Led by voters in Oregon, Americans from coast to coast voted by decisive margins to take steps to end the war against drugs. We’re moving closer to making this a country where people are no longer punished for what they put into their bodies.
Oregon voters approved two historic ballot measures. One will decriminalize the possession of all drugs, from marijuana and ecstasy to LSD and heroin — a model pioneered, mostly with good results, in Portugal, which treats drug addiction as a disease, not a crime.
Oregonians also approved a measure that will allow the medical use of psilocybin, the active ingredient in magic mushrooms. This creates an opportunity to show that psychedelic drugs can help treat mental disorders. …
Last year, staff members who worked in “corporate security” at eBay set out to harass a husband-and-wife team who publish a newsletter that criticized the company. Things got ugly in a hurry.
The security staff sent them boxes of live cockroaches, a bloody Halloween mask, a funeral wreath and a book on how to survive the death of a spouse. They spied on the pair, had pizzas delivered to them in the middle of the night and tried to discredit them with neighbors. …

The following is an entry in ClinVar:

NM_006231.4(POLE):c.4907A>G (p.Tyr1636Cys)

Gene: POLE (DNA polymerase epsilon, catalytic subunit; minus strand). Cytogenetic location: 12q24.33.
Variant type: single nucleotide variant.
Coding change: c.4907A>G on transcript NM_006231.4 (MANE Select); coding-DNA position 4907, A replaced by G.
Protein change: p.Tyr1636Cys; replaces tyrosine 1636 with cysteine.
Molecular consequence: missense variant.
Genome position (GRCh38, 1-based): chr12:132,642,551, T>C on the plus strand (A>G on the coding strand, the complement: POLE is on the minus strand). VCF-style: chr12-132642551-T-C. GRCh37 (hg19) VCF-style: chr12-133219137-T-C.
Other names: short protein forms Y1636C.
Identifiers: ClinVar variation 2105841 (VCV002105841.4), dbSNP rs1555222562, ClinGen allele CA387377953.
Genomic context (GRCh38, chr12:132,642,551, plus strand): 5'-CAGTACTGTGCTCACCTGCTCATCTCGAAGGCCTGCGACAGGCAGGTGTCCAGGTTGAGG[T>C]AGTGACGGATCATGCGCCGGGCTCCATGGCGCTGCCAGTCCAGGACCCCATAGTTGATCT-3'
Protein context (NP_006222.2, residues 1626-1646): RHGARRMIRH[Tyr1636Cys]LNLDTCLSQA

As medical director of the Aquilino Cancer Center, Dr. Manish Agrawal has seen the progress made possible by cancer research.
Death rates from cancer have declined steadily among men and women, and for most common cancers, including lung, breast, and prostate cancers.
“The longer you’re in practice. you realize that we do a really good job with cancer-directed treatment,” Dr. Agrawal says.
But Dr. Agrawal has also seen patients struggle with depression and anxiety. Some cannot get the help they need.
“There’s so much emotional and psychological suffering that cancer patients and their families go through,” he says, “We never fully address that.” …
Martha’s Table, a widely-respected charity in Washington, D.C., provides healthy food to families and operates preschool and after-school programs for kids. It serves all comers, but many, if not most, are Black people. After all, more than 60% of Washington, D.C.’s poor people are Black people.
Yet a new report from the National Committee on Responsive Philanthropy (NCRP) does not consider donations to groups like Martha’s Table to be investments in Black communities. The report is thus able to make a startling claim: That just 3.3% …